You could be completely unaware of all of this, sitting in the quiet Munyonyo resort, but Mamdan gave a brilliant speech contextualizing it in the broader struggle in North Africa, the historic struggle of South Africans in the 1960s in Soweto, and what it means for democracy in the country. We are now breaking for lunch, but so far the conference is proving fun and inspiring. Well done Rotary!

Wednesday, March 2, 2011

World's most inconsistent blogger

It's true. I am the world's most inconsistent blogger. But while I prepare some more substantial postings I can at least give you a brief accounting of why I have been so MIA and perhaps a hint of some things to come.

Last we blogged I was finishing a two-part series on the ICC indictments for the 2008 electoral violence in Kenya. While completing the second post I got caught up in the nightmare of this holiday’s European storm, stuck in Uganda, re-routed and held in Egypt, questioned by Israeli Mossad, flown to Israel, and then finally on to the states (a story for another time).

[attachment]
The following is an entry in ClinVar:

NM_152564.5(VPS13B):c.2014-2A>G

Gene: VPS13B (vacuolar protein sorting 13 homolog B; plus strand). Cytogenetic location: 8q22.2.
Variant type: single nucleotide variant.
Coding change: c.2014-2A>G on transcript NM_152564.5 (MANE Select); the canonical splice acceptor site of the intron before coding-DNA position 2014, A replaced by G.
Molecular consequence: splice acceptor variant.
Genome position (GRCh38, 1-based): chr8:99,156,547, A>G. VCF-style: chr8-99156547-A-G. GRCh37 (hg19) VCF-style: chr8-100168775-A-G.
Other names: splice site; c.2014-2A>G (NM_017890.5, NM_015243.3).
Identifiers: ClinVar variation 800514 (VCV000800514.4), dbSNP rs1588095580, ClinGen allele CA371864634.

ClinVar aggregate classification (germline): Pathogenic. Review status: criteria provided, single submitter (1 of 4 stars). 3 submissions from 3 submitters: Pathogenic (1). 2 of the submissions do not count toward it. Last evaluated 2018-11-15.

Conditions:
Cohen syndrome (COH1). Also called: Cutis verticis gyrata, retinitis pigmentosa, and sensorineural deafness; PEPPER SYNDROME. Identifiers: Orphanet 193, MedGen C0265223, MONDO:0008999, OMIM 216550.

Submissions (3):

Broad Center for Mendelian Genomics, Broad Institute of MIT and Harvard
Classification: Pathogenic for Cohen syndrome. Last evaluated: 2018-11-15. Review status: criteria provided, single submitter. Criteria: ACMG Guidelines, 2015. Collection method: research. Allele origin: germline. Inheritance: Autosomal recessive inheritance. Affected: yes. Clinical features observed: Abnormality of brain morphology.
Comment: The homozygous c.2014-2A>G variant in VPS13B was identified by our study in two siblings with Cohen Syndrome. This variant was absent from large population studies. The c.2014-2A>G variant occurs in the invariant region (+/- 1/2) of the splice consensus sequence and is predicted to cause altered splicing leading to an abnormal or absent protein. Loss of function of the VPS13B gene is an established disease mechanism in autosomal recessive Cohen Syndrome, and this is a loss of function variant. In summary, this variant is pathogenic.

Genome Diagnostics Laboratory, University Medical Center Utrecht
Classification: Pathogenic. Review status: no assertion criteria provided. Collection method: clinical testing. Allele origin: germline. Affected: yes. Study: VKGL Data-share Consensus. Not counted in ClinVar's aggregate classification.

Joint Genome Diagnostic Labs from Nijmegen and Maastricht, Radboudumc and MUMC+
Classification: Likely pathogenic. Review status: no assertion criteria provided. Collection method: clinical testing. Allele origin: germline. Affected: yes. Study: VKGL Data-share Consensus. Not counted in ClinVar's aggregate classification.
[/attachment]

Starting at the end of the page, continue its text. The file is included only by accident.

I then spent 2 weeks at home with family (unfortunately some of that time taken up by mourning the loss of the last candidate I worked for), returned to Kenya, started up a new semester, and was promptly called out to help with the Ugandan elections. I spent the better part of a month traveling back and forth between parts of Uganda and Kenya, keeping up with classwork, and my actual job in the meantime.

So I am now back and recovering from the madness and trying to organize myself for the rest of the semester. I promise some posts soon on the Ugandan election, comments on the recent Sudanese election, updates on what’s going on in Kenya, as well as a post on this weekend’s Rotary sunshine rally for disabled children in the area.

*The picture is a wall of election posters in Kampala

Friday, December 17, 2010

The ICC and Kenya's 2007 election, Part I

A lot of people have been asking about the ICC indictments announced yesterday for 6 Kenyan politicians and opinion leaders. What is going on is actually a really important moment for the testing of the international court, the concept of international intervention on issues of genocide and crimes against humanity, and more importantly, accountability in Kenya for years of planned violence around elections.